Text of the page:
Experts say this year's tick season is shaping up to be possibly the worst in recent memory. But apart from Lyme disease and other tick-borne ailments, a new threat is emerging: Apparently, bites from ticks can trigger an allergy to red meat, according to ABC News' Medical Unit.

In susceptible individuals, multiple tick bites appear to result in sensitization to alpha-gal, a substance present in red meat, which then causes an allergic reaction, according to Dr. Scott Commins of the University of North Carolina

In adults, the most common symptoms of this red-meat allergy include itching, hives, and gastrointestinal symptoms, according to Commins.

Symptoms may occur in a few minutes, or as long as three to six hours after eating red meat, Commins said.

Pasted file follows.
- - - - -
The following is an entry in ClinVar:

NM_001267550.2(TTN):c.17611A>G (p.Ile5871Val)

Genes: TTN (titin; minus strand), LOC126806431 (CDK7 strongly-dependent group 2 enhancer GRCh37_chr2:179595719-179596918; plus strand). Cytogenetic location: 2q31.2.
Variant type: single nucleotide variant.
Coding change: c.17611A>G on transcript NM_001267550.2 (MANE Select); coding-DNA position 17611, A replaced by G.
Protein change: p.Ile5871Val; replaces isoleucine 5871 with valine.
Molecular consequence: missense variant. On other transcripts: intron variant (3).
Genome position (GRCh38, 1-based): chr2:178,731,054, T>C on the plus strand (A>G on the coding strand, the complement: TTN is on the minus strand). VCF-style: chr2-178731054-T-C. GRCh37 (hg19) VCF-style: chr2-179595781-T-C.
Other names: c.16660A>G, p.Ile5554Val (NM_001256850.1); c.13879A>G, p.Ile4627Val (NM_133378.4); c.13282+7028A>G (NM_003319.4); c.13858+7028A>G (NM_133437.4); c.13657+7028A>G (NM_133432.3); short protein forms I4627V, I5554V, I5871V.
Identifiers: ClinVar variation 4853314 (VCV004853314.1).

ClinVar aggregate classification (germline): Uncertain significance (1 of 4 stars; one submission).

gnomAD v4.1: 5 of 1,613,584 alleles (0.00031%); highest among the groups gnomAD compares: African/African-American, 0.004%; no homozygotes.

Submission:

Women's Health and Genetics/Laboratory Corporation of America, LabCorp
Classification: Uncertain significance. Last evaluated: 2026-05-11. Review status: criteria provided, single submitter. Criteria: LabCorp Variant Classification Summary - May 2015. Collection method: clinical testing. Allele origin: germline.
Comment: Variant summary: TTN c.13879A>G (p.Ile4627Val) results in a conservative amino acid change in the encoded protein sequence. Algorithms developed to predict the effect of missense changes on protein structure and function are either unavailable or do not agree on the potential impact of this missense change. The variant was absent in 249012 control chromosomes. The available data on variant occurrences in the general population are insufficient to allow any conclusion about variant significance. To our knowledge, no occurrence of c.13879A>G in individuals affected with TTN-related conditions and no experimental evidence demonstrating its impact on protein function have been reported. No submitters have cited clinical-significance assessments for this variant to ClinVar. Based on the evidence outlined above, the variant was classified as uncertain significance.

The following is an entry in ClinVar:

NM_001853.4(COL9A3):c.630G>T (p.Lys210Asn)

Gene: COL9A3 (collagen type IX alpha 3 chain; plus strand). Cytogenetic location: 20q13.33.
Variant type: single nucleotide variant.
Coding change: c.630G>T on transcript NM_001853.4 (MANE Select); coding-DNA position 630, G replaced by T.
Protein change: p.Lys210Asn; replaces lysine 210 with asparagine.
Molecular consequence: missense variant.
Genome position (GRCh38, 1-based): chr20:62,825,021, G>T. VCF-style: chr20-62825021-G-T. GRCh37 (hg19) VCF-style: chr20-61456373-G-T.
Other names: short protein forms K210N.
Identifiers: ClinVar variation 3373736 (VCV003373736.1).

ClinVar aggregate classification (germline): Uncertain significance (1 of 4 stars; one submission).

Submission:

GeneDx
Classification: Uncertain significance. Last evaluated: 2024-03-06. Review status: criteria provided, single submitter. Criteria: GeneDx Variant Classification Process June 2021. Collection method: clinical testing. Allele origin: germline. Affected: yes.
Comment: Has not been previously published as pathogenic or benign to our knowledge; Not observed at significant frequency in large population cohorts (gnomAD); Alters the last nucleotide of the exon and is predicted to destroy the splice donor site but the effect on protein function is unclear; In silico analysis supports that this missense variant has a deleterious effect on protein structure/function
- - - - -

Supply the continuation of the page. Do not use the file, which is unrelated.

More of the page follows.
There’s no established treatment, but people who fear they are susceptible can avoid red meat, and learn how to use an EpiPen if needed for accidental exposures. This allergy can become less severe over time.

The best protection is prevention: Wear long-sleeved shirts and pants and enclosed shoes when you’re outdoors, and tuck your pants into your socks keeps the bloodsuckers out.

The CDC also suggests wearing insect repellent containing DEET and, if you've been in tall vegetation, performing daily self-examinations for ticks and removing them.

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